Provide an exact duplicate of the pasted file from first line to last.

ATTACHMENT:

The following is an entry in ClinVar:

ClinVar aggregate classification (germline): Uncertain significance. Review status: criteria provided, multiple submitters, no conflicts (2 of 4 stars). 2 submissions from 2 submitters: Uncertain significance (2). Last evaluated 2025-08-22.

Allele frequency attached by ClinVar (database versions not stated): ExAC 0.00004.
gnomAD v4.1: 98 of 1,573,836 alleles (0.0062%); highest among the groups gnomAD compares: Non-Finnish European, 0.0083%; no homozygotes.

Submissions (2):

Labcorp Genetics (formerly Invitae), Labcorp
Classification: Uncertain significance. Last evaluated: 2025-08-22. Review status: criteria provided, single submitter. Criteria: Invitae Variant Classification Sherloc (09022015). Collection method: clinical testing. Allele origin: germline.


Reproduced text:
The following is an entry in ClinVar:

ClinVar aggregate classification (germline): Uncertain significance. Review status: criteria provided, multiple submitters, no conflicts (2 of 4 stars). 2 submissions from 2 submitters: Uncertain significance (2). Last evaluated 2025-08-22.

Allele frequency attached by ClinVar (database versions not stated): ExAC 0.00004.
gnomAD v4.1: 98 of 1,573,836 alleles (0.0062%); highest among the groups gnomAD compares: Non-Finnish European, 0.0083%; no homozygotes.

Submissions (2):

Labcorp Genetics (formerly Invitae), Labcorp
Classification: Uncertain significance. Last evaluated: 2025-08-22. Review status: criteria provided, single submitter. Criteria: Invitae Variant Classification Sherloc (09022015). Collection method: clinical testing. Allele origin: germline.